By Joseph Treitovsky (The Jewish Voice)
August 31, 2016
Is there a divide in the Orthodox Rabbinate regarding preventing child sexual abuse?
In an unprecedented and crucially positive step forward, 300 Orthodox Rabbis from across the nation signed a proclamation regarding child safety in the Orthodox Jewish community. Synagogues and schools are called upon to adopt certain preventative measures outlined in the document to deter child abuse and child sexual abuse. The Rabbinic signatories consist of member Rabbis of the Orthodox Union (OU), Rabbinical Council of America (RCA) and Yeshiva University (YU).
Some of the proclamation's prominent signers include: Rabbi Gedalia Dov Schwartz, Av Beth Din, Beth Din of America, Rabbi Mark Dratch, Executive Vice President, RCA, Rabbi Shalom Baum, President, RCA, Rabbi Menachem Genack, CEO, OU Kosher, Rabbi Dr. Tzvi Hersh Weinreb, Executive VP Emeritus, OU, Rabbi Marc Penner, Dean, RIETS, YU, Rabbi Zevulun Charlop, Dean Emeritus, RIETS, YU, Rabbi Yehuda Kelemer, Rabbi, Young Israel of West Hempstead, NY, Rabbi Haskel Lookstein, Rabbi, Congregation Kehilath Jeshurun, and Rabbi Emanuel Feldman, Rabbi Emeritus, Congregation Beth Jacob of Atlanta, GA, South Africa's Chief Rabbi, Rabbi Dr. Warren Goldstein.
The proclamation commences by honoring the memories of individuals in the Orthodox Jewish community who tragically committed suicide as a result of enduring child sexual abuse. The gravity of this issue is linked in the proclamation to a passage in the Torah, "Do not stand by while your fellow's blood is being spilled" (Leviticus 19:16). Prominent signer Rabbi Hershel Billet, Rabbi, Young Israel of Woodmere, succinctly expresses the gravity of the effects of child sexual abuse, stating, "Every sexual abuser is a potential murderer. They destroy the souls of their victims and at times cause the death of their victims."
The Rabbinic signatories on the proclamation are united in their agreement that sex offenders should face the consequences deemed appropriate by secular authorities, rather than taken care of internally by community leaders. The proclamation stresses, "We condemn attempts to ignore allegations of child sexual abuse. These efforts are harmful, contrary to Jewish law, and immoral. The reporting of reasonable suspicions of all forms of child abuse and neglect directly and promptly to the civil authorities is a requirement of Jewish law."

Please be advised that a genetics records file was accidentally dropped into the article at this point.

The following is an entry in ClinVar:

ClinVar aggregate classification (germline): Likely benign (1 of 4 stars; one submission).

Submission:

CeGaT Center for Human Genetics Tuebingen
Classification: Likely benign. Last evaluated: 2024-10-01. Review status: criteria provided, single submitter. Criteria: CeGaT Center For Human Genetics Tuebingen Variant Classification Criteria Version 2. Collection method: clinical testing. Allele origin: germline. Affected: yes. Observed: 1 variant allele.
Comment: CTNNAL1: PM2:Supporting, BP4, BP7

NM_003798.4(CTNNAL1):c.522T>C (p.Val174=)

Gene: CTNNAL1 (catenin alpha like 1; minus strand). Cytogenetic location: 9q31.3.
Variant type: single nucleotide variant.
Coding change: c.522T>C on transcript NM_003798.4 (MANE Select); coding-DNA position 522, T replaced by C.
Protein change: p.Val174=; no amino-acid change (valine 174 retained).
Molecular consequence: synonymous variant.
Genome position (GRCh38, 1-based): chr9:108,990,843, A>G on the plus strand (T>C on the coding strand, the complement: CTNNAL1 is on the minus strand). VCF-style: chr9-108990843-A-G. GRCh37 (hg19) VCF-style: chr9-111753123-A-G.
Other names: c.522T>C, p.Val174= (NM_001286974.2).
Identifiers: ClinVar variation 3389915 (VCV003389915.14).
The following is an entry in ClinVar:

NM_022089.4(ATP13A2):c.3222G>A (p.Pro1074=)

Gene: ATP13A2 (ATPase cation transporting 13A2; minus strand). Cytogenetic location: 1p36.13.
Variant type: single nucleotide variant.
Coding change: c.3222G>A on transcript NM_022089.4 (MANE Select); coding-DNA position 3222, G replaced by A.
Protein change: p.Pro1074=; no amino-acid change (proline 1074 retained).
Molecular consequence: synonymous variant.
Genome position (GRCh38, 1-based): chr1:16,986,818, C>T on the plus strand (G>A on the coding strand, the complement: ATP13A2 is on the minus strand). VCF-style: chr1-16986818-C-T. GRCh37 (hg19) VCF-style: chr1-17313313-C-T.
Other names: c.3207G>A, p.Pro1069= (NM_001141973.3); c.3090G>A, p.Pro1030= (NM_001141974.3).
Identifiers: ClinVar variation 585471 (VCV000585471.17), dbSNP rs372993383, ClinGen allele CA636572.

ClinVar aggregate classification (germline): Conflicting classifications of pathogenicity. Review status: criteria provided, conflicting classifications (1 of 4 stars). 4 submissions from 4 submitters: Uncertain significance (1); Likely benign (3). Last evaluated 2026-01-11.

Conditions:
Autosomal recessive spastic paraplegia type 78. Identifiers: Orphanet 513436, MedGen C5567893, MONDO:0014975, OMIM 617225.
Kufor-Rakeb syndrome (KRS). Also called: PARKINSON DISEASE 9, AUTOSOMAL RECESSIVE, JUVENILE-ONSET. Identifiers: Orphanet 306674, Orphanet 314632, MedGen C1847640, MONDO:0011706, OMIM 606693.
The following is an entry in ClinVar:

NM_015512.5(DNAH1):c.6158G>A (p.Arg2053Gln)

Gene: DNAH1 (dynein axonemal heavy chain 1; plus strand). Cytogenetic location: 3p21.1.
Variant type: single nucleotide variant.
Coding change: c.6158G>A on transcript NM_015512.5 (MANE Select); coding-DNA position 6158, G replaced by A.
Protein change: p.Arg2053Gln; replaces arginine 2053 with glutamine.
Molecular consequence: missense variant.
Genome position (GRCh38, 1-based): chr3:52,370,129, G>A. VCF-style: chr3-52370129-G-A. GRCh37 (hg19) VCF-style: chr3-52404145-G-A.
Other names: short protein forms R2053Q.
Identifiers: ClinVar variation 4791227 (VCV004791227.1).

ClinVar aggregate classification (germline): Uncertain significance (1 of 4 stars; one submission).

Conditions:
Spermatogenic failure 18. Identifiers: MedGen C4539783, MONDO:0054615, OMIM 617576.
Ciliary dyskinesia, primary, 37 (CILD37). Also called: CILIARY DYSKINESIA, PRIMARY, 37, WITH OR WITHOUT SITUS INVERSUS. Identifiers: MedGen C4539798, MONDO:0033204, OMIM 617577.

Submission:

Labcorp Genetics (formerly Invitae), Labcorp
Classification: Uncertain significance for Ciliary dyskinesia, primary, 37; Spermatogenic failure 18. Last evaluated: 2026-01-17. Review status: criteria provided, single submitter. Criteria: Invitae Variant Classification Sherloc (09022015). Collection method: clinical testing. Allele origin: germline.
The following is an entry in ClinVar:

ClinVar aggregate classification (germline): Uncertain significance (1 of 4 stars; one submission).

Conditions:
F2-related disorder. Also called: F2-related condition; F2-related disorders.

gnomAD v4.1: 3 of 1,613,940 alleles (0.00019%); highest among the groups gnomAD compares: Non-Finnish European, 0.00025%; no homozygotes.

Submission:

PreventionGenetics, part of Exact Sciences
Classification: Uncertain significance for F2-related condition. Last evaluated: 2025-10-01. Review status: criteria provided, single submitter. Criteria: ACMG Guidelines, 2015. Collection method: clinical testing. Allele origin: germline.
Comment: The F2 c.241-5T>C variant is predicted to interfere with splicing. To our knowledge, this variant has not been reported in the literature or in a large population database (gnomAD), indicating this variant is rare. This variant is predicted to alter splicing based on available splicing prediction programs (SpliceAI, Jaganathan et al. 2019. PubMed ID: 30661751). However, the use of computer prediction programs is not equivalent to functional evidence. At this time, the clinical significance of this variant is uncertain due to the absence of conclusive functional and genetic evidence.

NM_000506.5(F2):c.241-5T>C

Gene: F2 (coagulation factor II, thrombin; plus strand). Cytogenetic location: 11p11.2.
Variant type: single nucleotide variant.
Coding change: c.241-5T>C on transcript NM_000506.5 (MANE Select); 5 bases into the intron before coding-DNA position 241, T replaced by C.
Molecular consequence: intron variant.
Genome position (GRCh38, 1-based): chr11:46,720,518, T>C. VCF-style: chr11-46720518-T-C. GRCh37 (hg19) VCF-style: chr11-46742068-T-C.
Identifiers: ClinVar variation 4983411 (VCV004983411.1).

Exclusive to this proclamation is the clear assertion that, "there is no need for people acting responsibly to seek rabbinic approval prior to reporting." This declaration is clearly backed by Torah law as clarified by Rabbi Billet. He notes that, "Since abuse of children is a life threatening crime, we must report immediately. We must trust responsible civil authorities in a just country to be able to separate fact from fiction."
Unfortunately, currently RIETS’s Senior Roshei Yeshivos, Rabbis Herschel Schachter and Mordechai Willig have refused to sign on the proclamation despite the large volume of prominent Rabbinic signers and many other prominent RIETS Roshei Yeshivos who have gladly signed on the proclamation. It is unclear if they will be composing their own proclamation.
This proclamation follows a similar Kol Koreh (public proclamation) signed by Rabbinical Judge, Rabbi Shmuel Fuerst along with over 100 haredi rabbis in August 2015 affirming "that any individual with reasonable basis to suspect child abuse has a religious obligation to promptly notify the secular law enforcement of that information."
Some of that Kol Koreh’s signers include Rabbi Yechiel Perr, Rosh Yeshiva, Yeshiva of Far Rockaway/Derech Ayson Rabbinical Seminary, Rabbi Nota Greenblatt, dayan, posek, and rosh yeshiva of Yeshiva Gedola in Memphis; HaRav Dovid Goldwasser, shlita, Rabbi of Bnei Yitzchok in Brooklyn; Rabbi Dov Aharon Brisman, rosh beis din of B’datz Philadephia; Rabbi Peretz Steinberg, co-chairman of Bais Din Agudath Yisroel in Kew Garden Hills; Rabbi Yisroel Meir Kagan, rosh yeshiva of Yeshiva Toras Chaim; Rabbi Kalman Epstein, rosh yeshiva of Yeshiva Shaar HaTorah in Queens; and Rabbi Yitzchok Breitowitz, Rabbi, Ohr Somayach, Jerusalem.
In September 2015, Senior haredi halachic authority, Rabbi Dovid Cohen concurred on the “Headlines” radio program that one should report abuse allegations "directly" to the civil authorities and that it is unnecessary to receive a Rabbi's prior authorization. Rabbi Cohen went further to say that since child molesters inflict life-long trauma and pain on their victims it is halachically appropriate that they be meted out and serve life sentences in prison for their heinous crimes.